The Differences Between Split and MiniSplit Heat Pump Systems

MiniSplit Heat Pumps Versus Split Systems  How do minisplit heat pumps compare with standard heat pump split systems? When homeowners are looking for the best way to heat and cool their home, this is a common question. In the minisplit system versus standard heat pump system debate, what are each type’s relative advantages?

Heat Pump System Size

For compact size, minisplit systems are unbeatable. The condensing unit is less than half the size of a standard heat pump condensing unit, so less room is required outside your home. The compact size makes roof installation more feasible on some homes.

Inside your home, minisplit systems don’t necessarily take up less space but the space they use is distributed. They don’t have a single large air handler that is installed in the basement, for example. In an average-size home, a minisplit system may require 4 smaller air handlers in 4 separate zones, installed on or near the ceiling where they are unobtrusive.

The Ductless Difference

Equipment costs for minisplit systems are often lower in part because most don’t require duct work. The air handler is located in the zone it serves, with a power line, refrigerant line and drain line connected to it through the wall and out of sight. There are no ducts to clean, insulate or maintain. This attractive features is just one more reason ductless minisplit systems are growing in popularity.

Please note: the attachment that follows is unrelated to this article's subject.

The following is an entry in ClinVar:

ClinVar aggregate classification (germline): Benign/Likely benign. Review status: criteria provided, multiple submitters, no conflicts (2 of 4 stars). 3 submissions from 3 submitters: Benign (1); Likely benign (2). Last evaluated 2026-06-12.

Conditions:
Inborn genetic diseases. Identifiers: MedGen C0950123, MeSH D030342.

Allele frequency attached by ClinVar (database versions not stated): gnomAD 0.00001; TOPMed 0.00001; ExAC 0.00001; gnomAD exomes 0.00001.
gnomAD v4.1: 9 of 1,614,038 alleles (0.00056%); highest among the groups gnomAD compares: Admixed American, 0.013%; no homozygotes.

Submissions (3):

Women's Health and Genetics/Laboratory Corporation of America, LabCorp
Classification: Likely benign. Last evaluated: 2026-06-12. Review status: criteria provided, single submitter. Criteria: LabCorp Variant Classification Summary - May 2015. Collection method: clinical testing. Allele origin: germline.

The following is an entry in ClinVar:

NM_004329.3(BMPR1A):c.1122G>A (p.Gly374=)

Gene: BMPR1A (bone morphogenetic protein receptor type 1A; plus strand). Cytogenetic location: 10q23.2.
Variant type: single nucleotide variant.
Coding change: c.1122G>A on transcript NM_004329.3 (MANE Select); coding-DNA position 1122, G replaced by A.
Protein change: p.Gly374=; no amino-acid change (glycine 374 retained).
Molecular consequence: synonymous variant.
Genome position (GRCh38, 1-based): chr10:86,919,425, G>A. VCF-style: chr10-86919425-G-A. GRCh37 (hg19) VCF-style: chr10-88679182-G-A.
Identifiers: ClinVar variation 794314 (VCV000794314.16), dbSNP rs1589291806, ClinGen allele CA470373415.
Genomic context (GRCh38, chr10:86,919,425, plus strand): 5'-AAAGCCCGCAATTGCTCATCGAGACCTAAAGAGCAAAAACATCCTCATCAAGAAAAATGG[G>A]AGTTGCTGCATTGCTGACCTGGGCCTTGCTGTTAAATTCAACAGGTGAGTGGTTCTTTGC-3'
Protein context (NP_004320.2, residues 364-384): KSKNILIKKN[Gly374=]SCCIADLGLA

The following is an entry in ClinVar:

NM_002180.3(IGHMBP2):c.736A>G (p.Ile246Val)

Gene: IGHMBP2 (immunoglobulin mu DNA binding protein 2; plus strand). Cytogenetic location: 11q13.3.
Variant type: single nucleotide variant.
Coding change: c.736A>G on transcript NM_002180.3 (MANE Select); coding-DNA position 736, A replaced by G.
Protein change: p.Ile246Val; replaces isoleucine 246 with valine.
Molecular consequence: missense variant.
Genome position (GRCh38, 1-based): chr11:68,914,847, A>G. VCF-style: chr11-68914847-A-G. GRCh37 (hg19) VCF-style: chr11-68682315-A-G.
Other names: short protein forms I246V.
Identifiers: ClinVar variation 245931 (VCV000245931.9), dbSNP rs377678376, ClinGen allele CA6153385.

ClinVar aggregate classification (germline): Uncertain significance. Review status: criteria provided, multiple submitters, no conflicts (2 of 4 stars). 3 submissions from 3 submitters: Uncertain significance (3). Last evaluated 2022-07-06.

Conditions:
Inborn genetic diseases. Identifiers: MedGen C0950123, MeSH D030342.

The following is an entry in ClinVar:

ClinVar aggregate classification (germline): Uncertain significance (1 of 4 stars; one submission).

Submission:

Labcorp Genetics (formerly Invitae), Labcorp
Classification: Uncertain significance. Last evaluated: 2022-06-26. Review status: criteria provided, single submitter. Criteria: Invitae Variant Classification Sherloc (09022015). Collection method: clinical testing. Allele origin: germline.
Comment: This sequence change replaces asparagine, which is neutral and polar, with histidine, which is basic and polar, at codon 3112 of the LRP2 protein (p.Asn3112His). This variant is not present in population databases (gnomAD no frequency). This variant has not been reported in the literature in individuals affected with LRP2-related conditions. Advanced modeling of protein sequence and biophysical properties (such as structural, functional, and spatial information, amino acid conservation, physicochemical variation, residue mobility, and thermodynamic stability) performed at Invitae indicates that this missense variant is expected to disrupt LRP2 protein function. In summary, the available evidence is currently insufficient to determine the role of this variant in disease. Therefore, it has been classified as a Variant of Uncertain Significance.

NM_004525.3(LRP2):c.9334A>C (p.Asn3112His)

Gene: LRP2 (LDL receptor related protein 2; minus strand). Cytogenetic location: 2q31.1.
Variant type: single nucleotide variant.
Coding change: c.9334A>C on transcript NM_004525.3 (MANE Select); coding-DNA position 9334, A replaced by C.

Balanced Temperatures

Here, the advantage goes to a traditional heat pump system and ducts. While a single zone will have just one air handler with a minisplit system, with a standard heat pump system the same zone may have 2-5 air vents distributing heated or cooled air to the room. Minisplit systems do contain quiet but powerful distribution fans that do a good job of circulating treated air throughout the zone, but slight temperature differences may be noticeable, though generally not uncomfortable.

Heat Pump Cost

Prices are more competitive than they’ve ever been, though for an average-size home, total equipment costs will still be higher for a minisplit system in most cases. For smaller homes where just one outdoor unit is required along with 2-4 indoor units, a minisplit system can be very cost-effective, especially since total installation costs are usually less.

The type of heat pump system you choose depends on the specific factors of your home and heating/cooling needs. It may make sense to get written estimates from several contractors for each type of system so you can compare them head to head in all the important factors.

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